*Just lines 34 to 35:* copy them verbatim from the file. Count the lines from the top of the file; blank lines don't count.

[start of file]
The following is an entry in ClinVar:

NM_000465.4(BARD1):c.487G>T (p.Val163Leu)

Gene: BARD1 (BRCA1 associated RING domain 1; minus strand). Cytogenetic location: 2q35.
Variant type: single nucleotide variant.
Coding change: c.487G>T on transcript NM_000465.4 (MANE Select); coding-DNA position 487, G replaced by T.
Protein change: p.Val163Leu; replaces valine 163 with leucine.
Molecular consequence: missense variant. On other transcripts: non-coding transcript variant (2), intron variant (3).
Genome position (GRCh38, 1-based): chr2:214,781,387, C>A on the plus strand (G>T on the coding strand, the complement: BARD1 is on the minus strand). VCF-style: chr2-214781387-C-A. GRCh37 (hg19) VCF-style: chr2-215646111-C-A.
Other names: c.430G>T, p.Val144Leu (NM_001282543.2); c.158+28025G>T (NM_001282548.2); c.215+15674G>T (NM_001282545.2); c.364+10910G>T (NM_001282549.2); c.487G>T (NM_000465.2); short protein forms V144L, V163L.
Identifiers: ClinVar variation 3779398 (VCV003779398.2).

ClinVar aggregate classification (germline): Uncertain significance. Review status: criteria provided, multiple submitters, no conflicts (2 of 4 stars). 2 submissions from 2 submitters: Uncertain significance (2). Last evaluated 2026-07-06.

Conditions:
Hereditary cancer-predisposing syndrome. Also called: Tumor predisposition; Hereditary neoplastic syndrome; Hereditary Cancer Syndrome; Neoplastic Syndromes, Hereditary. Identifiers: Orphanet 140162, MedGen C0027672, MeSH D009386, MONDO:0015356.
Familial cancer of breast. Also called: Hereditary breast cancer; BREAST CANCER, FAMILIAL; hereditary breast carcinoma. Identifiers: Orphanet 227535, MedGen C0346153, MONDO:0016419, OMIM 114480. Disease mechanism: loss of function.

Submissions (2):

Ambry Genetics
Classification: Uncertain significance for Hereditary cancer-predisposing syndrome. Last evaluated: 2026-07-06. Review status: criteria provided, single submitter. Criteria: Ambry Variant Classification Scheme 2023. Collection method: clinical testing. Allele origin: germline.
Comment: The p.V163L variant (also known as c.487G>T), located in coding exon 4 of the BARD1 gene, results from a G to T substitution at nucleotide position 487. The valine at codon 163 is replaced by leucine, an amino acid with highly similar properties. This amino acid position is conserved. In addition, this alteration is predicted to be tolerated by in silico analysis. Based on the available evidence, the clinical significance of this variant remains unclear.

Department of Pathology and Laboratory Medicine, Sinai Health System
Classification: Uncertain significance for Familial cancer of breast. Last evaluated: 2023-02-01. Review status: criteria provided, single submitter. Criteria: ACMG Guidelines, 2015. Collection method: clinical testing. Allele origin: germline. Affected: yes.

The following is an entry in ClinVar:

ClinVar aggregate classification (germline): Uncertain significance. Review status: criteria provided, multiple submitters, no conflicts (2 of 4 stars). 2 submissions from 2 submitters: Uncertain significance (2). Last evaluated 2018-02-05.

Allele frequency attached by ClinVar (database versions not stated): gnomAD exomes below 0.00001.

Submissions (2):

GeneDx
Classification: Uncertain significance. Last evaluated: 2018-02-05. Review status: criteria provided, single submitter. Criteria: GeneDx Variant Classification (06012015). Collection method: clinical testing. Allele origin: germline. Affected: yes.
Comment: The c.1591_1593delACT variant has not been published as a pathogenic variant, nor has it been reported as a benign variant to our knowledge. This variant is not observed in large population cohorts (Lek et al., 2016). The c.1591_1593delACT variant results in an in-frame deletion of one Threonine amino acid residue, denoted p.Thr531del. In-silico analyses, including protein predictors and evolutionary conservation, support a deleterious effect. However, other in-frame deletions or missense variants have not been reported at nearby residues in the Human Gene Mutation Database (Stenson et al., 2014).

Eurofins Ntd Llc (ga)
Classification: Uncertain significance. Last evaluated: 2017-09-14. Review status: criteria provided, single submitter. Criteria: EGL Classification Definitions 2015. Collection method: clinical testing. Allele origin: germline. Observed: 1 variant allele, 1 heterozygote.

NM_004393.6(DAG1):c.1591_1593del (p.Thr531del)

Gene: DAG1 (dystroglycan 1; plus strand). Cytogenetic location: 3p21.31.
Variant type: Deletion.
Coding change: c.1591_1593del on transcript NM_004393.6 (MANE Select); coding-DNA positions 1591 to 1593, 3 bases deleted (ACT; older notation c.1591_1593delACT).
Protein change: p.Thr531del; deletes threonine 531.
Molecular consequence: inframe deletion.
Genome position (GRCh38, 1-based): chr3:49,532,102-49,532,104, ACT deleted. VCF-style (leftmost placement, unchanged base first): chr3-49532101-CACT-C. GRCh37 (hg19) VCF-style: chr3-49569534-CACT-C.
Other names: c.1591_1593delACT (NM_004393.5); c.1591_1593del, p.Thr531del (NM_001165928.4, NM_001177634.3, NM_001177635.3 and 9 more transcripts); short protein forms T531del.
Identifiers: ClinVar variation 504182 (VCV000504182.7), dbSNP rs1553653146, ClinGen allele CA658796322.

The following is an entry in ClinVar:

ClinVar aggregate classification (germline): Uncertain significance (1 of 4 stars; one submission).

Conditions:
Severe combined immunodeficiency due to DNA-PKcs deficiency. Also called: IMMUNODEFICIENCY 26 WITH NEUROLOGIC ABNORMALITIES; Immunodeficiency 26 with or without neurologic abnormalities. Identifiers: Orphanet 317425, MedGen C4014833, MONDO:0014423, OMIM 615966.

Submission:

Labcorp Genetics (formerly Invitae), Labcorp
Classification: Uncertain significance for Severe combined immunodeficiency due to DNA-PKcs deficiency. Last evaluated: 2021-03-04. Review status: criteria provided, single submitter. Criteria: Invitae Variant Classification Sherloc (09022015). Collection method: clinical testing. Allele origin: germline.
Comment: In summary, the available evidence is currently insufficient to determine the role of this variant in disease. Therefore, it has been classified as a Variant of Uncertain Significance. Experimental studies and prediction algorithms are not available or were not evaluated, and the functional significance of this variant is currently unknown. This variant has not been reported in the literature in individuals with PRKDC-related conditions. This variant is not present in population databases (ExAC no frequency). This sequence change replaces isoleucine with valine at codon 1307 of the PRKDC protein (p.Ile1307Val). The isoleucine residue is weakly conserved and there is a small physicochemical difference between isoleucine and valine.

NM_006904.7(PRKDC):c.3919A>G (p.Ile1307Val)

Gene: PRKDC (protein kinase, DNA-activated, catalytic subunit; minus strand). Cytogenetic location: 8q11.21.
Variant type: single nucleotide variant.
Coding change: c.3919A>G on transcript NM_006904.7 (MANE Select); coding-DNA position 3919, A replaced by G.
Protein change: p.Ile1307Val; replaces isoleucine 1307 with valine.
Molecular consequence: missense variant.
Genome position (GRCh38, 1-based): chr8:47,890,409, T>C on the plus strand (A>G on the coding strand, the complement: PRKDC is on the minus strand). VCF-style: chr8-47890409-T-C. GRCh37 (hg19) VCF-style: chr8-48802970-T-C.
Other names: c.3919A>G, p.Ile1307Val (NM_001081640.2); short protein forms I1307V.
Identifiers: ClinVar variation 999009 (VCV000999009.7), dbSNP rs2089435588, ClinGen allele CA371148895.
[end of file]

Protein change: p.Thr531del; deletes threonine 531.
Molecular consequence: inframe deletion.